Seachtó bliain ó cuireadh tús ar thránna Normandy leis an bhfeachtas míleata a chuirfeadh deireadh leis an Dara Cogadh Domhanda ar ball, déanaim machnamh an mhí seo ar na Gearmánaigh éagsúla (agus Ostarach amháin) a chuir suim in Árainn sna blianta roimh an chogaidh úd. Dar ndóigh, bhí Gearmánaigh léannta in Árainn i bhfad roimhe sin: má tharraing Franz Nicolaus Finck (1867-1910) ar thobar na Gaeilge, ghlac Heinrich Zimmer (1851-1910) ról níos gníomhaí i saol an oileáin nuair a thug sé óráid ag gríosú na nÁrannach chun ceannairce le linn Chogadh na Talún. Faoi na 1930í, ba í seandacht Árann fré chéile, chomh maith leis an nGaeilge agus an béaloideas, a spreag na Gearmánaigh thíosluaite chun aghaidh a thabhairt ar imeallbhord síochánta na hEorpa.

I 1930, thug Roinn Oideachais an tSaor-Stáit cuireadh don teangeolaí Wilhelm Doegen (1877-1967) ón Königlich Preußische Phonographische Kommission i mBeirlín – oide a raibh cáil air mar gheall ar thaifeadaí a rinne sé i gcampaí géibhinn an Chéad Chogadh Domhanda ar chimí a raibh Éireannaigh ina measc – teacht go hÉireann ar mhaithe le hurlabhra na Gaeltachta a thaifeadadh. Ba é Acadamh Ríoga nahÉireann a tharraing ar ghréasán saineolaithe ó cheann ceann na tíre chun cuidiú le Doegen. I measc na noileánach a moladh do na bailitheoirí béaloidis agus amhrán Seán Mac Giollarnáth agus Tomás Ó Máille chun na hoibre seo bhí in Árainn Darach Ó Direáin (Eoghanacht), Seáinín Tom Ó Direáin (Sruthán), Seán Ó Flaithbheartaigh (Bun Gabhla), Seán de Bhailís (Sruthán) agus, in Inis Meáin, Beairtle Ó Flaithbheartaigh, Máirtín Rua, Máirtín Mhaidhcil Ó Cadhain, agus Máirtín Roger Ó Concheanainn. Theip ar iarrachtaí na hÁrannaigh seo a thabhairt go Gaillimh lena dtaifead, áfach, agus taifeadadh ina n-ionad beirt oileánach eile a raibh cónaí orthu sa chathair: an t-údar Peadar Ó Concheanainn as Inis Meáin agus an file Máirtín Ó Direáin as an Sruthán, Árainn.

Heinrich Becker Collection; by permission of James Hardiman Library.
(As the collection is currently being catalogued,
this upload is taken from Becker's book 'I mBéal na Farraige')
In Earrach na bliana 1933, thug an seandálaí Adolf Mahr (a rugadh san Ostair) cuairt ar Árainn agus d’fhan sé féin agus a mhac Gustav (1922-2012) le Robert Flaherty agus a chlann i gCill Mhuirbhigh. B’é Mahr (1887-1951) Coimeadaí na nÁrsaíochtaí in Ard-Mhúsaem na hÉireann agus is ansiúd a casadh é féin agus an Flaitheartach ar a chéile an bhliain roimhe sin tráth dá raibh taighde dá scannán Man of Aran (1934) idir lámha ag an scannánóir mór-le-rá. Níorbh í seo an chéad chuairt ag Mahr ar Árainn. Bhí suim aige i gcurachaí ach go háirithe agus, faoi 1931, bhí sé ag iarraidh deantúsán thraidisiúnta chun cur le bailiúcháin an Mhúsaeim. Tarlaíonn freisin go raibh lámh aige sa dara scannán de chuid Árann dár stiúraigh an Flaitheartach, is é sin Oidhche Sheanchais (1934), ar fritheadh cóip de anuraidh in Ollscoil Harvard (beidh a thuilleadh faoin scannán spéisiúil sin uaim amach anseo).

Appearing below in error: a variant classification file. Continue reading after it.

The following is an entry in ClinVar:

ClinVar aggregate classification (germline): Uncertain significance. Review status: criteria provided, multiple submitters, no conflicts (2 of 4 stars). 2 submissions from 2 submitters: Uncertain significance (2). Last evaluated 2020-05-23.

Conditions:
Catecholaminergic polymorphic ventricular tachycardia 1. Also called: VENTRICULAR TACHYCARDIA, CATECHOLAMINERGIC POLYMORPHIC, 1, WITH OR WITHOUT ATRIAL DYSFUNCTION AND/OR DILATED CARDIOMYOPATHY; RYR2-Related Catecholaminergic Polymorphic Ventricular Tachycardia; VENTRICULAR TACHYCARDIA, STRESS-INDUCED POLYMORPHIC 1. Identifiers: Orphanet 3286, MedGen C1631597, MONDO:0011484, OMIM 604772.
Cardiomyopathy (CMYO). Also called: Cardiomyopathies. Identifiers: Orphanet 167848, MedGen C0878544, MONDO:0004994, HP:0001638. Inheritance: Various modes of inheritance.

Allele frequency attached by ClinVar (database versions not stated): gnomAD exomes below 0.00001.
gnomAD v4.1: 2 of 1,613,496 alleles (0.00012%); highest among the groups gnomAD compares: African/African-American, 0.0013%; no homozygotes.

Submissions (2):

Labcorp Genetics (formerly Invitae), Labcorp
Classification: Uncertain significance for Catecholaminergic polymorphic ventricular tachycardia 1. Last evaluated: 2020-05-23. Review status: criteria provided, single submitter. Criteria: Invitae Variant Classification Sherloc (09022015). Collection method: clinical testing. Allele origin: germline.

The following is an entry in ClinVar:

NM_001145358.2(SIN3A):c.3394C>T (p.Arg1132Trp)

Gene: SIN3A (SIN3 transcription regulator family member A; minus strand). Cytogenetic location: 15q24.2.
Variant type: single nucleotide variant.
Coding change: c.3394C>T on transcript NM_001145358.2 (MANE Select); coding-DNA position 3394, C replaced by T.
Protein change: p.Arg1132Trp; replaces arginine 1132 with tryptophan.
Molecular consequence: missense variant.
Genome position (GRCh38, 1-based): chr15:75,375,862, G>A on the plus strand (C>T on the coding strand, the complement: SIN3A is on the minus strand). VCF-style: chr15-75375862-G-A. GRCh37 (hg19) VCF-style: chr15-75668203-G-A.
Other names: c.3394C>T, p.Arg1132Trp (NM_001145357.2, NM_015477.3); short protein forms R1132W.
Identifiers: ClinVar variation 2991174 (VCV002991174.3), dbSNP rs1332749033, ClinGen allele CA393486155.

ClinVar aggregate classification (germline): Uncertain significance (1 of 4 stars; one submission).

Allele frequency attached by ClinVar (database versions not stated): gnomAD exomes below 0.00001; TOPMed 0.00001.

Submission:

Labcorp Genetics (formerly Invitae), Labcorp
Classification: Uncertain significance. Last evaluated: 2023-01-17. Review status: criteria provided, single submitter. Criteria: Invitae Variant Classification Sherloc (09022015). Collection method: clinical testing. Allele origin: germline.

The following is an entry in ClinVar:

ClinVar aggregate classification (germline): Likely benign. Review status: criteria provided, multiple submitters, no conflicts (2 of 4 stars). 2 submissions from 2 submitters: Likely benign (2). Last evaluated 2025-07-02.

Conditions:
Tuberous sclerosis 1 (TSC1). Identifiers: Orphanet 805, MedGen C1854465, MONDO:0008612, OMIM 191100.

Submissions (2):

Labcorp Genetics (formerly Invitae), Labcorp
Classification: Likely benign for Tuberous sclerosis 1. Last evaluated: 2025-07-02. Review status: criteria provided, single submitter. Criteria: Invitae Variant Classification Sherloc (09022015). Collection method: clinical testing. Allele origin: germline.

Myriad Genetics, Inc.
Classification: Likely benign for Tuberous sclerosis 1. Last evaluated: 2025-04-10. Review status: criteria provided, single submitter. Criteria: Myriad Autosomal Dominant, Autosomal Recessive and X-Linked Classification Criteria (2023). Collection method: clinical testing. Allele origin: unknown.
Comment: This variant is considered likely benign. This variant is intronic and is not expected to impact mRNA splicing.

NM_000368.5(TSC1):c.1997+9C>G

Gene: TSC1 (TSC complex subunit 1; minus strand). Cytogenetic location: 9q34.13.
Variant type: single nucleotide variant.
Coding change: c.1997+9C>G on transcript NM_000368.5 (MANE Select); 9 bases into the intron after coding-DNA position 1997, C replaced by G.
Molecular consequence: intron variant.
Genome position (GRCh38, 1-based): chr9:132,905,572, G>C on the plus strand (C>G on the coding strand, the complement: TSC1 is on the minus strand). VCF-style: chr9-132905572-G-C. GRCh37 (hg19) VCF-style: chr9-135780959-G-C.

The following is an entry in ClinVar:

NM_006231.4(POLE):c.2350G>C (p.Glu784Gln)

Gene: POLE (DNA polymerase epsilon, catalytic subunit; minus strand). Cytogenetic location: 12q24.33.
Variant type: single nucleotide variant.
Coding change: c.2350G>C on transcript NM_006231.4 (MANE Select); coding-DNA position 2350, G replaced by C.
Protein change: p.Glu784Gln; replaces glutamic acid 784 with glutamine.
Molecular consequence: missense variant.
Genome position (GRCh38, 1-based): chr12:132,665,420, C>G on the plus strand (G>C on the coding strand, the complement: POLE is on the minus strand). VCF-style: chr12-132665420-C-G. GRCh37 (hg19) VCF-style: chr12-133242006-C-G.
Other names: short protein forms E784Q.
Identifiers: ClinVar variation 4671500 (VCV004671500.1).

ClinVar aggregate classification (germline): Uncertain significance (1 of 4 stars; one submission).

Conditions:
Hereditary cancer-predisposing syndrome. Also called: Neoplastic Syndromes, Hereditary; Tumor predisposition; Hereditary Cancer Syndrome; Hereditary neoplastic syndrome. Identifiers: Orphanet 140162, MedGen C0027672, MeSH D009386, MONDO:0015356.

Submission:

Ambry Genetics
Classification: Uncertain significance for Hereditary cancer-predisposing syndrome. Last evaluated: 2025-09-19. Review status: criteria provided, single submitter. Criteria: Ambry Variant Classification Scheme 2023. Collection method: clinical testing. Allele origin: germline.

Ní hiad na gníomhachtaí ghairmiúla seo is mó a tharraing aird na staire ar Adolf Mahr, áfach, ach an ról a ghlac sé mar cheannaire an Pháirtí Naitsíoch in Éirinn agus, ina dhiaidh sin, sa Ghearmáin mar cheannaire ar Irland-Redaktion, stáisiún raidió a chraol trí Ghaeilge i rith an chogaidh. Naitsí eile a tháinig go hÁrainn i 1937 ba ea Ludwig Mühlhausen (1888-1956), léachtóir sa Léann Ceilteach in Hamburg a d’oibrigh freisin ar Irland-Redaktion agus a bhí ina oifigeach san S.S. Creidtear go raibh sé ag déanamh spiaireachta in Éirinn ar mhaithe le fomhuireáin na Gearmáine san Atlantach. Is cinnte gur bhailigh sé béaloideas Gaeilge agus gur ghlac sé cnuasach toirtiúil grianghrafanna ar fud na tíre a mhaireann anois in Ollscoil Tübingen. Gabhadh Mahr agus Mühlhausen i ndiaidh an chogaidh agus bhíodar beirt ina gcimí cogaidh i gcampaí géibhinn. B’í an drochshláinte a d’fhulaing siad ina dhiaidh sin ar fad a scuab iad ar deireadh.

Is é an ceathrú scoláire, an béaloideasóir Heinrich Becker (1907-2001), is mó díobh seo a chur le stór staire Árann. Tháinig Becker go hÉireann chun Gaeilge a fhoghlaim ar mhaithe le béaloideas a bhailiú. Mhúin sé Gearmáinis in Ollscoil na Gaillimhe agus chaith seal sna Doireadha gar do Ros an Mhíl. Nuair a fógraíodh an cogadh, is go hÁrainn a chuaigh Becker, ach i ndiaidh do bheirt shaighdiúir Sasanach é a ionsaí i gCill Éinne, d’aistrigh sé go hInis Oírr áit dár chaith sé an chuid eile den chogadh. Eisean a ghlac íomhá álainn na míosa seo – damhsa ar An Leic in Inis Oírr agus Ruairí Sheáin Ó Conghaile, creidim, ag ceol. Tá lear mór d’íomhánna Bhecker crochta i dtithe ósta an oileáin agus maireann an bailiúchán iomlán – idir grianghrafanna, taifeadtaí, agus cáipéisí – i Leabharlann Shéamuis Uí Argadáin i nGaillimh.